A Brooklyn state senator accused of giving non-credible testimony to a panel investigating the corrupt process to bring gambling to Aqueduct racetrack fired back this week, saying that his conduct was proper.
State Sen. Eric Adams (D–Fort Greene) was cited last month by New York State Inspector General Joseph Fisch as one of several state lawmakers who were guilty of “failing to fulfill their public duty” in choosing the Aqueduct Entertainment Group run new video slot machines at the racetrack in a process that was a “political free-for-all.”
Fisch singled out Adams, chairman of the Senate Racing, Gaming and Wagering Committee, for taking thousands of dollars in campaign contributions from AEG and delivering testimony to investigators that Fisch deemed “incredible.”
But Adams strongly disputed that charge this week, asserting, “My conduct during this process was always proper and above reproach.”
“As we worked to select a new operator for the Aqueduct, my actions were guided by an important goal: to serve the best interests of the people of the state of New York, and of my district by finding the bidder that would develop a project that expedited job creation and reflected the input of the community,” said Adams.
The report found that Adams played an instrumental role in persuading Gov. Paterson to select AEG which coughed up $14,500 in campaign contributions to Adams between last July and this January.
Adams is mentioned multiple times in the Fisch report, though most of those references focus on two critical events that Adams allegedly attended: a dinner with Paterson and state Sen. Majority Leader John Sampson (D–Canarsie) where the finalized bid was conveyed, and a victory celebration at the house of the winning bidder’s chief lobbyist.
According to Paterson’s testimony, Adams and Sampson attended a dinner with him at a Manhattan restaurant in January, 2009, where they stated their preference for AEG to run the Aqueduct gaming concession.
Adams disputes this, saying he heard Paterson was in town and only stopped by the restaurant to “say hello and moved on.”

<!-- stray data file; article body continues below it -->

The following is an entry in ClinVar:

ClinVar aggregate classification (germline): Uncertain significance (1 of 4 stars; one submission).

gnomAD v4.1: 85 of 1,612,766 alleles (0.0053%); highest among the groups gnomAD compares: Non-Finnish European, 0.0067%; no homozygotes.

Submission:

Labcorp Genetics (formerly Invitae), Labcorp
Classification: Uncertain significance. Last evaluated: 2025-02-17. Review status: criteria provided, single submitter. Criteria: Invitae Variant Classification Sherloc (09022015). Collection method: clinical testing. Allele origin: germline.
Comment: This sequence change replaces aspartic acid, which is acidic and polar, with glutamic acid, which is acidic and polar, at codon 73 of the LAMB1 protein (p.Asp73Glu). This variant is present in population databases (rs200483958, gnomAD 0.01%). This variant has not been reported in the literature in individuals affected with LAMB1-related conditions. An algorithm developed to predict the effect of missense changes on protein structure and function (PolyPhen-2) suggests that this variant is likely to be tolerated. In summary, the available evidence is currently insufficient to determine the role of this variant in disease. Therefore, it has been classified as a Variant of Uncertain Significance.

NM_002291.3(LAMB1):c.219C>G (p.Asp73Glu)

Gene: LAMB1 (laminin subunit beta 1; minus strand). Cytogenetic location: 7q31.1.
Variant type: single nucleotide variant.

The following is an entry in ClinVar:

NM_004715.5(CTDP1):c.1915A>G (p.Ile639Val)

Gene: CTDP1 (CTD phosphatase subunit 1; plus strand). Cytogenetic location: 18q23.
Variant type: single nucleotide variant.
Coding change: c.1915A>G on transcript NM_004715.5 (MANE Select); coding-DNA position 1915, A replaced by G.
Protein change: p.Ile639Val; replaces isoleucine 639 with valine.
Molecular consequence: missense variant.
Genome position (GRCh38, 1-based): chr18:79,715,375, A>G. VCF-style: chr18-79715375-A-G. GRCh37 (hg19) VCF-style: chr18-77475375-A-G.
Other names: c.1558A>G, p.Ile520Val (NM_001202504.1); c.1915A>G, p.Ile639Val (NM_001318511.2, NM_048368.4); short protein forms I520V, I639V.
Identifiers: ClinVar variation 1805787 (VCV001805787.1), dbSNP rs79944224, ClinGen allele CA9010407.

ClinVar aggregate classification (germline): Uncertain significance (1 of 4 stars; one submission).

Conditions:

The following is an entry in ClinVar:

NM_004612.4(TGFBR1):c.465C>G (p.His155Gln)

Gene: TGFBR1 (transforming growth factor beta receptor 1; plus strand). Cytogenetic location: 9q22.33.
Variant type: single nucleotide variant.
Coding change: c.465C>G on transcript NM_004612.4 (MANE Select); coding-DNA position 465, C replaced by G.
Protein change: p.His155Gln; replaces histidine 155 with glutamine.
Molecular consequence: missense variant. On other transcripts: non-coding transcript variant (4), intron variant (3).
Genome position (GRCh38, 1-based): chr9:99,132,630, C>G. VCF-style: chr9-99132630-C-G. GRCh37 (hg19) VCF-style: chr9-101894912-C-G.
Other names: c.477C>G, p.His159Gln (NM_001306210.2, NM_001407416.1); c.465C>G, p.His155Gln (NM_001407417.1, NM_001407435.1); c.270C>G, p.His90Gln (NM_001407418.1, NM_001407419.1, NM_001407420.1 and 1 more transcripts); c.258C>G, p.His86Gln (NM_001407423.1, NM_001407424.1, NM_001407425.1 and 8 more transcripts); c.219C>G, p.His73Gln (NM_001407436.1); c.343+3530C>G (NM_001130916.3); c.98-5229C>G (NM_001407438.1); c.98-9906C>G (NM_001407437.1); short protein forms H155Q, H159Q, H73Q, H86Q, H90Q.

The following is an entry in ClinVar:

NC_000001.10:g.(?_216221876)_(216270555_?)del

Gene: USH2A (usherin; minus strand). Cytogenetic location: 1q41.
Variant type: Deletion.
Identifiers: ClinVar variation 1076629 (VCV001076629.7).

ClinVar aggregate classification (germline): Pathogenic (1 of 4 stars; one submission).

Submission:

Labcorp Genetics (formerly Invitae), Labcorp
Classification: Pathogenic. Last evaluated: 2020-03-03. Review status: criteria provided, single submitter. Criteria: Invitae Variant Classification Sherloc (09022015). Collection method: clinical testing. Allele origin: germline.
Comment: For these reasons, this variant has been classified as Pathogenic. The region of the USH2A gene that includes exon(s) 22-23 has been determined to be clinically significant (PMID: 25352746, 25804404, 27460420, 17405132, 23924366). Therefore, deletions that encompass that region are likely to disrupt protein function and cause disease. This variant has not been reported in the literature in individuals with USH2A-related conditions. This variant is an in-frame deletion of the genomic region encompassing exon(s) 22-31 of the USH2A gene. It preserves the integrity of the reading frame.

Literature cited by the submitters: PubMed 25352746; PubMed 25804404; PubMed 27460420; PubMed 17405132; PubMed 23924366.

“So I don’t know if that’s considered a meeting,” said Adams. “They were chatting. I don’t know if people were meeting there … but I believe they identified the person. They stated they were with AEG, and I said hello and kept on going. I went to another part of the restaurant.”
But in the report, Fisch writes that Adams contradicted his legislative colleagues, and that no one would corroborate whether an AEG representative was present at the dinner, which led investigators to question his testimony.
“Adams’s version of events strains credulity as it would require a belief in a happenstance intrusion on a dinner between the governor and Sen. Sampson, [who] both testified he fully attended,” said the report.
A source close to Adams further disputed that finding, saying that Adams conveyed his preference for AEG to Paterson in November or December, not at the January dinner as Paterson represented.
The report further stated that Adams was present at a victory party on Feb. 2 at the Albany home of AEG lobbyist Carl Andrews — but a source questioned that allegation, noting that Adams attended Andrews’s Fourth of July barbecue and not the post-bid party.
Findings in the report have been turned over to Manhattan District Attorney Cy Vance, whose office is currently conducting its own investigation into the case and has not yet brought any charges. A spokeswoman for Vance declined to comment.
In the end, the Aqueduct Entertainment Group was deemed unqualified to run the site and the state Lottery has since selected another group to operate the racetrack casino.